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Japan eases residence rules for nursing students

Foreign nursing care students in Japan will soon be able to obtain residence status after qualifying without first undertaking work experience, under new regulations coming into force this year that aim to attract more foreign workers to fill a healthcare skills gap.

Japan will need around 2.53 million care workers in 2025, when all of its baby boomers will be over 75, but will need foreign workers to meet that figure.

The number of foreign nursing care students in Japan has grown sevenfold since 2011

The number of foreign nursing students in Japan is still relatively low, standing at 257 in 2016, but nevertheless represents a sevenfold increase since 2011, when there were just 34.

“The situation, in which the nursing care industry will have to rely on foreign nationals, will remain unchanged in the years to come”

The government hopes the regulatory change, allowing foreign students to apply for residence status to stay and work in Japan immediately after qualifying, will boost the number still further.

Japan’s ageing population means qualified caregivers are in high demand as the shrinking labour market won’t be able to support services needed by the elderly.

The Health, Labour and Welfare Ministry predicts Japan will need around 2.53 million care workers in 2025, when all of its baby boomers will be over 75, but projects a deficit of 377,000 workers if current labour market trends continue.

In November 2016, an amendment to the Immigration Control Act and a new law, the Technical Training Act, were passed into law, creating a new category of residence status for foreign caregivers.

To apply, foreign nationals must have a nursing licence from an accredited Japanese institution. Initially, they will not be required to sit an exam, but the government has said it will establish a national exam system in 2022.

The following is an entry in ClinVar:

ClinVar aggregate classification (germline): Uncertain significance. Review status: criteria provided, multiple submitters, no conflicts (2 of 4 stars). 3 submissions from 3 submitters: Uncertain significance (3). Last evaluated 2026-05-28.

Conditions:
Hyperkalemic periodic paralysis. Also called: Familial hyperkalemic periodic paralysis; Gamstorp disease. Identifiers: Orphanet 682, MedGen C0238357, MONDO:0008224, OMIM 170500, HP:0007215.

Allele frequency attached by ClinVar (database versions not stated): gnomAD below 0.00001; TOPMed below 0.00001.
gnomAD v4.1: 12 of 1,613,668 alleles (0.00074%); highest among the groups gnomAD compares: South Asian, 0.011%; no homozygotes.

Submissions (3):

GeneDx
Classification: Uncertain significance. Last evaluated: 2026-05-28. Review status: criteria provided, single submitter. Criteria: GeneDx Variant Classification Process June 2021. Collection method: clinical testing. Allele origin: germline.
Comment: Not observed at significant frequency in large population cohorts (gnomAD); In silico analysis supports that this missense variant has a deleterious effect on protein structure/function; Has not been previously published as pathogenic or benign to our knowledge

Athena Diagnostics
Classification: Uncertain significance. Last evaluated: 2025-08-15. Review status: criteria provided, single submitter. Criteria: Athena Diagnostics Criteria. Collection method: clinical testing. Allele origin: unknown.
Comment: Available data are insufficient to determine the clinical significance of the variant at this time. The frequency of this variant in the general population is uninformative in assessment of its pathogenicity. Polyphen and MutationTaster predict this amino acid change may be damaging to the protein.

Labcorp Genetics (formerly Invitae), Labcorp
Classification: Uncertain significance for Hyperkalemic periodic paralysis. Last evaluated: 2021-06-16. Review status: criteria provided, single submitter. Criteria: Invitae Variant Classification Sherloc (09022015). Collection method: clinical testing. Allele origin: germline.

Until now, the only way foreign nursing students were allowed to stay and work in Japan has been through bilateral economic partnership agreements with just three countries.

Under these agreements, foreign care workers from Indonesia, the Philippines and Vietnam have been able to gain residence only after gaining three years’ work experience as well as a nursing certification.

The change in residence requirements will open jobs up to other foreign nationals as well as abolish the requirement for graduates to accumulate significant work experience before they can apply for residence.

“The situation, in which the nursing care industry will have to rely on foreign nationals, will remain unchanged in the years to come,” Yohei Yamamoto, principal of Kansai College of Social Welfare in Osaka, told Kyodo news agency.

The regulatory change was passed into law in November 2016 and will come into full force within one year of that date.

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